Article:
The Albatross Junior Tour was conceived by a few enterprising parents as an “independent outlet” for children disadvantaged by handicap restrictions of the Indian Golf Union (IGU), limited field size, rigours of inter-city travel and four-day tournaments. A demanding academic curriculum compounded the situation.
It has now metamorphosed into a nursery of excellence. “It is an excellent feeder tour and we are encouraging it,” IGU secretary-general, Wing Commander (retd) Satish Aparajit, said. The IGU’s support is good news but questions on the body’s efforts to develop feeder tours are but natural corollaries. “We are too tied up with a lot of things,” was all Aparajit offered by way of explanation.
Driven by the goal of producing a world champion by 2018, Albatross has 30 players, from among 280 on the roster, who figure prominently in various categories of the IGU. The outcome of allowing “frequent” competition in unshackled environs is for all to see. Names like Ankur Chadha, Gurbani Singh and Piyush Sangwan are beginning to carry weight on the junior tour. Aged 10, Piyush finished ninth in the recent US Kids World Championship.
The intent of creating a structure sans “strict guidelines” crystallised during the Southern India Open in May last year when four men sat at the Coimbatore Golf Club, their fingers curled around tumblers of fine liquor as they watched their children compete. Disenchantment with the existing order had got them together, making the setting go perfectly with the Irish proverb, “What whisky will not cure, there is no cure for.”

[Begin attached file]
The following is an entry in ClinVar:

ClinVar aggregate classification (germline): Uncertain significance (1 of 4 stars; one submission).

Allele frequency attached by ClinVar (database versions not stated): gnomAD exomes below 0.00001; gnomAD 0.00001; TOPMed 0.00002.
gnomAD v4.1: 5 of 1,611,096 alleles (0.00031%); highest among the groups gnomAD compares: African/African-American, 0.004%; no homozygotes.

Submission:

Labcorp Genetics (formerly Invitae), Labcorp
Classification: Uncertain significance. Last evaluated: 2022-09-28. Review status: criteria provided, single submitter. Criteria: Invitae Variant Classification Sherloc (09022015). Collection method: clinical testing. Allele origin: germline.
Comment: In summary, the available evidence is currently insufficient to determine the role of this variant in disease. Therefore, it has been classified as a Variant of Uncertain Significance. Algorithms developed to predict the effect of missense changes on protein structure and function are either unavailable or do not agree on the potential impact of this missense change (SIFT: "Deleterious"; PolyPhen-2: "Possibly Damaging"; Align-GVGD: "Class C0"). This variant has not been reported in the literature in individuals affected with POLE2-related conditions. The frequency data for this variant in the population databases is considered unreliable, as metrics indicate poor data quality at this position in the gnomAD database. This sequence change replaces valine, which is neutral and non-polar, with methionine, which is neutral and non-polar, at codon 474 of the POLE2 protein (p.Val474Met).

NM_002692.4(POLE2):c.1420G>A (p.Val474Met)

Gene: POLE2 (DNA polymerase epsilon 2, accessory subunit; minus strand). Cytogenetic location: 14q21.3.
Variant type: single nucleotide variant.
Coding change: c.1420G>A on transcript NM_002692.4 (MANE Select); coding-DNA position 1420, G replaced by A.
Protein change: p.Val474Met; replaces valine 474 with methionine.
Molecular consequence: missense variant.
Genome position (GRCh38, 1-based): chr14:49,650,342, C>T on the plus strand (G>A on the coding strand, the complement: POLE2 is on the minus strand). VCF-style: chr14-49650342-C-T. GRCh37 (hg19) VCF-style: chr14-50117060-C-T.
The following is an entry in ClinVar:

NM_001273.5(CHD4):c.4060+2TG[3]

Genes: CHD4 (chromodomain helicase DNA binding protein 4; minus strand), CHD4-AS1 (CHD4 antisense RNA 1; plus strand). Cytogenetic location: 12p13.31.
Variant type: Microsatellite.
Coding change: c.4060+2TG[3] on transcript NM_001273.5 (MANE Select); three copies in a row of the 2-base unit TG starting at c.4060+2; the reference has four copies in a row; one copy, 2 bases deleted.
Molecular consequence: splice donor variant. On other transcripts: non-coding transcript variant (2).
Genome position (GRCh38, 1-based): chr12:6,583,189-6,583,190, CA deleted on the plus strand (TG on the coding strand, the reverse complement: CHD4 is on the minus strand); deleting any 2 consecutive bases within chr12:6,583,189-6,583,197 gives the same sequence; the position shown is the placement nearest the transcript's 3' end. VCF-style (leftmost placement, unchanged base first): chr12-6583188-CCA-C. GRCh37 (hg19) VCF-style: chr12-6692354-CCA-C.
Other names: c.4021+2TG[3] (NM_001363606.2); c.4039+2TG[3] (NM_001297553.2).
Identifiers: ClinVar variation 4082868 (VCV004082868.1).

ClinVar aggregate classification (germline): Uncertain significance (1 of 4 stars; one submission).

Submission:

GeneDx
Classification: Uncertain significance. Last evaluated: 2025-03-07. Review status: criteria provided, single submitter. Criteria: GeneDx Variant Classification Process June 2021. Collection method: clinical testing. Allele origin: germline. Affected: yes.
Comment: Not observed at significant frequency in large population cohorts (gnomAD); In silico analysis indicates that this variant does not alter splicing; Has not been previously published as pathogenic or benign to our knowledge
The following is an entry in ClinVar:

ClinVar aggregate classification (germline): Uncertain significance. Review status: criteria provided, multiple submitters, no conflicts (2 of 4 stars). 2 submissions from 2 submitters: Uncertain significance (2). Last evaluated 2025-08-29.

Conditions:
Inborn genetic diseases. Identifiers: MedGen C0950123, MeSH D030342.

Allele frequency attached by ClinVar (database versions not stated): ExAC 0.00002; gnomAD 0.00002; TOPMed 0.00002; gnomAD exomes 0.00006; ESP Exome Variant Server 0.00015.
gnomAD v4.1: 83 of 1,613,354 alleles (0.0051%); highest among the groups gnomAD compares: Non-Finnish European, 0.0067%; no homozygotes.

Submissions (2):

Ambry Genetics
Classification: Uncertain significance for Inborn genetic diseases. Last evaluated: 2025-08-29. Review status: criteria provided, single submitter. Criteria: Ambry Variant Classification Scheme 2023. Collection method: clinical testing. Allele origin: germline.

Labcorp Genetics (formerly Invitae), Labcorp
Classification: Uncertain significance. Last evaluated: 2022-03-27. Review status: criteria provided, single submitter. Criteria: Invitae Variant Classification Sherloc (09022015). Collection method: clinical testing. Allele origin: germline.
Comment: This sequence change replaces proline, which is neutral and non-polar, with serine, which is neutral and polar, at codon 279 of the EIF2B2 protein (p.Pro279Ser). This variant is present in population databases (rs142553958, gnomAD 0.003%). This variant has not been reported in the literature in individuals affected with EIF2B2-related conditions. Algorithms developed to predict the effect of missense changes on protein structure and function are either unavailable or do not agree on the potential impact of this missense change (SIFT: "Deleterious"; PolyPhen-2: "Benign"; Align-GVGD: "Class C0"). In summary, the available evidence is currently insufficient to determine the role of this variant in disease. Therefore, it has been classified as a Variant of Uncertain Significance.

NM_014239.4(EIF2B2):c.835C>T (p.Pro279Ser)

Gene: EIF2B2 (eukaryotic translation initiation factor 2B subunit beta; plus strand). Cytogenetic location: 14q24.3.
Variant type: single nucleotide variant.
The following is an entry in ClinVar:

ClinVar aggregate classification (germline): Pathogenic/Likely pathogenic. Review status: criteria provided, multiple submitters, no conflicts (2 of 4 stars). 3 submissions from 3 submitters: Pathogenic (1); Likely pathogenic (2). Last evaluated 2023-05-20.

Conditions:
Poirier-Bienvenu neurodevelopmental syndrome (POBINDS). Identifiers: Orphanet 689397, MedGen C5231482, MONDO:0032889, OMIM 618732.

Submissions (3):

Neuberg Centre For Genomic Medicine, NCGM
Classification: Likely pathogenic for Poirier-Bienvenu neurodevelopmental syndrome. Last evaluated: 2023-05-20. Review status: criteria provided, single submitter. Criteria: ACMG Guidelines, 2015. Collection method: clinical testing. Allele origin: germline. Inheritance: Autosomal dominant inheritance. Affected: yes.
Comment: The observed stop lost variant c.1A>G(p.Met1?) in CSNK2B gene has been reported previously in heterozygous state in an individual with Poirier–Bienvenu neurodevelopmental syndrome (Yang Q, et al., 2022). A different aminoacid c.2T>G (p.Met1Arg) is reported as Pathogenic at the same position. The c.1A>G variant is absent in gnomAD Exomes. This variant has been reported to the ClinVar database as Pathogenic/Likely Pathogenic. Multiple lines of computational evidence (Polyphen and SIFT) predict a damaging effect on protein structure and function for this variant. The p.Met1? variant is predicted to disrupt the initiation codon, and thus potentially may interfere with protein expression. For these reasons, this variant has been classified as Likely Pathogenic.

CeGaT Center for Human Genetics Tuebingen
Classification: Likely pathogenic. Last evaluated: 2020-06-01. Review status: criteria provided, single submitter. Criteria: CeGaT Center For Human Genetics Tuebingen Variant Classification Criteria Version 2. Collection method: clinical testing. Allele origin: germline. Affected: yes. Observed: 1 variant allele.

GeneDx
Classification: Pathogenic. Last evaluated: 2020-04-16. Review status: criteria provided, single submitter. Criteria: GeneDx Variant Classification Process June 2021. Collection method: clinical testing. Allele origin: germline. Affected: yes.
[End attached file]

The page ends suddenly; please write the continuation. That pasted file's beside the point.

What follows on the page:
The idea in place, it was down to brass tacks for Akash Barthakur, Rajiv Talwar, Rakesh Chadha and Sunny Takkar, the brains behind the project. Notwithstanding their sound resource base and the support from golf clubs, manpower was an issue. The parents came up with an answer themselves to ensure smooth conduct of the seven tournaments organised so far. This unique combine had guardians doubling as sponsors, scorers, marshals, front office staff and doctors on the course in the quest of furthering their children’s craft in a “fun-filled but professionally run” atmosphere.
“We now have 41 shareholders and six chapters across the country and parents in a particular city take the lead in organising tournaments. The movement got a fillip when Adidas and Taylor Made came on board to sponsor the prizes in the form of equipment. Money is a strict no-no as we feel children should be kept away from it for as long as possible,” says Barthakur.
Notions of the tour catering to the privileged are quickly dispelled with Barthakur pointing to the support extended to talented caddy players.
Aiding the endeavour is its website (www.albatross.co.in) which allows online submission of entry forms and payment of entry fees. While its pupils have competed in Thailand and Indonesia, on the anvil is the Albatross International Junior Championship late next year.
In the midst of the enthusiasm to surge ahead, care is being taken that the underlying spirit is left untouched --- the personal touch lent by the parents and their motto, “It’s not my child or yours. It’s about our children.”